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Legislation Would Make Employers Pay for Low Wages

Low wages cost Connecticut $486 million for Medicaid and other benefits. (Benjamin G. Robinson/Wikimedia Commons)
Low wages cost Connecticut $486 million for Medicaid and other benefits. (Benjamin G. Robinson/Wikimedia Commons)
March 11, 2016

HARTFORD, Conn. - Connecticut lawmakers are looking at a bill that could help recover the cost of support services for low-wage workers.

The state pays more than $480 million a year in Medicaid and other benefits for workers who don't earn enough to get by at low-paying jobs. This week, the General Assembly's Human Services Committee heard testimony on Senate Bill 391, which Paul Filson, director of the Connecticut State Council of the Service Employees International Union, said would make companies that pay less than $15 an hour pick up the tab.

"The low-wage model essentially subsidizes profits of low-wage corporations," he said, "which we don't believe the state should be in the business of doing."

The proposal would apply only to companies with at least 500 employees. Opponents have said it would hurt small business and eliminate jobs in the state. But according to Filson, a study by the University of Connecticut found that a similar bill proposed last year would have resulted in a net job gain. This year, with a looming budget deficit and the governor calling for across-the-board spending cuts, he said he thinks the bill is even more necessary.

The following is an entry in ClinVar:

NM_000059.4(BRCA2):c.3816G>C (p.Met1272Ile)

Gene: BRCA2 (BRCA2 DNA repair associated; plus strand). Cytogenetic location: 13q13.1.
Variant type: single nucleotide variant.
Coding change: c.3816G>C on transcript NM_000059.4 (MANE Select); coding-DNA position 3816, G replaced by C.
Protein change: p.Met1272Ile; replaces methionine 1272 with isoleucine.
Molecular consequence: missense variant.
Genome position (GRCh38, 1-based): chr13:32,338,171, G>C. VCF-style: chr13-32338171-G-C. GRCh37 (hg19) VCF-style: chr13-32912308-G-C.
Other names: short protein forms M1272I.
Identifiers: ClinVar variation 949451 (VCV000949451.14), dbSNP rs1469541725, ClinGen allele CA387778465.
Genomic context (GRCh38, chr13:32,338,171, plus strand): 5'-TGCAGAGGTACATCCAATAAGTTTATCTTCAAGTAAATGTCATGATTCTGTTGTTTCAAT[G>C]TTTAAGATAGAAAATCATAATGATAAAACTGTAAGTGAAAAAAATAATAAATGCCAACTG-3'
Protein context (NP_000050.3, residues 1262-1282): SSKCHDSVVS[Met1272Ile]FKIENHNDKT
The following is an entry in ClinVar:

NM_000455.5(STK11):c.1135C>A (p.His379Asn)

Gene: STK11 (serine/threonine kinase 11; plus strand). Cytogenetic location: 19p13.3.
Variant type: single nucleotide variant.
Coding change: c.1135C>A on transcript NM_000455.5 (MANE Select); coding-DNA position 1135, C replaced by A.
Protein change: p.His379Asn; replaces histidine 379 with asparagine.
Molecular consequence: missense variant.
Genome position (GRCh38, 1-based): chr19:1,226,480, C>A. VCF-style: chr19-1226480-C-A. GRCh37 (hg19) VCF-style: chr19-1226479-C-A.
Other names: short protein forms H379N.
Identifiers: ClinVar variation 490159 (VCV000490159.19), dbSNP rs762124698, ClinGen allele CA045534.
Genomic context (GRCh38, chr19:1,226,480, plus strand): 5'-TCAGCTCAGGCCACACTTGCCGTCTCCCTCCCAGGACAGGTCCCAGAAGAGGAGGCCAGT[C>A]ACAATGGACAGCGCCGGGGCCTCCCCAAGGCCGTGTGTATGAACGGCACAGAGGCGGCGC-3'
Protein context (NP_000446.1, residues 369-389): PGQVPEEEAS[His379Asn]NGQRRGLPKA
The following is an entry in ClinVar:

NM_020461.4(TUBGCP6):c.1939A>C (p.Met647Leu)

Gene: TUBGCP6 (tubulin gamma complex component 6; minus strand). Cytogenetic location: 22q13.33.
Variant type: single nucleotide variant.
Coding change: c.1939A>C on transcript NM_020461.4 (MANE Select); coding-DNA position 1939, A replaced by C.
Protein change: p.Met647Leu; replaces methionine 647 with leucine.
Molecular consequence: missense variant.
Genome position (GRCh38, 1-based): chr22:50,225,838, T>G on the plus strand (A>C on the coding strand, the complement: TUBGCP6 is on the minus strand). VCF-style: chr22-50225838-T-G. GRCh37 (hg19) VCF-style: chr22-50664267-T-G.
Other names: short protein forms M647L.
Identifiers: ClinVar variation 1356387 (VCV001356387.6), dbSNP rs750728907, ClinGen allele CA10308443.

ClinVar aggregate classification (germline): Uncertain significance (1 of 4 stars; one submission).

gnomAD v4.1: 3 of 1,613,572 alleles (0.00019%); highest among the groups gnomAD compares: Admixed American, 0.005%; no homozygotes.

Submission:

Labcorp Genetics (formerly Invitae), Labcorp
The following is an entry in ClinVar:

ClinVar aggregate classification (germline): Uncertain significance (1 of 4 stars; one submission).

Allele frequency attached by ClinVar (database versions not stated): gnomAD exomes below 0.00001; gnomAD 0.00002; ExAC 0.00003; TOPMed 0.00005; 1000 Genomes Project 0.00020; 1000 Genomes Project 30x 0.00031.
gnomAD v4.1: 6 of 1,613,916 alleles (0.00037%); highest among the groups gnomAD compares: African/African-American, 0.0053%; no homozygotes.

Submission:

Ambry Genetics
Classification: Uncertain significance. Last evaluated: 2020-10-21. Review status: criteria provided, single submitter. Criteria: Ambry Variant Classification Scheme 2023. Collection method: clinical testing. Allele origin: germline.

"We feel like this would actually help prevent those kinds of service cuts," Filson said, "and potentially would increase the number of jobs in the state."

The Office of Fiscal Analysis said the earlier version of the bill would have added more than $300 million to the state Treasury.

Wilson said both Democrats and Republicans on the Human Services Committee responded well to testimony in favor of the bill at this week's hearing. If passed, he said, it would send a clear message to corporations making billions and paying low wages, that they owe something to the state.

"They need to be responsible employers," he said. "They need to be held accountable for their model, and the public demands higher wages and better services for working people."

The committee has two weeks to send the bill on to the Senate.

Details of the bill are online at

Andrea Sears, Public News Service - CT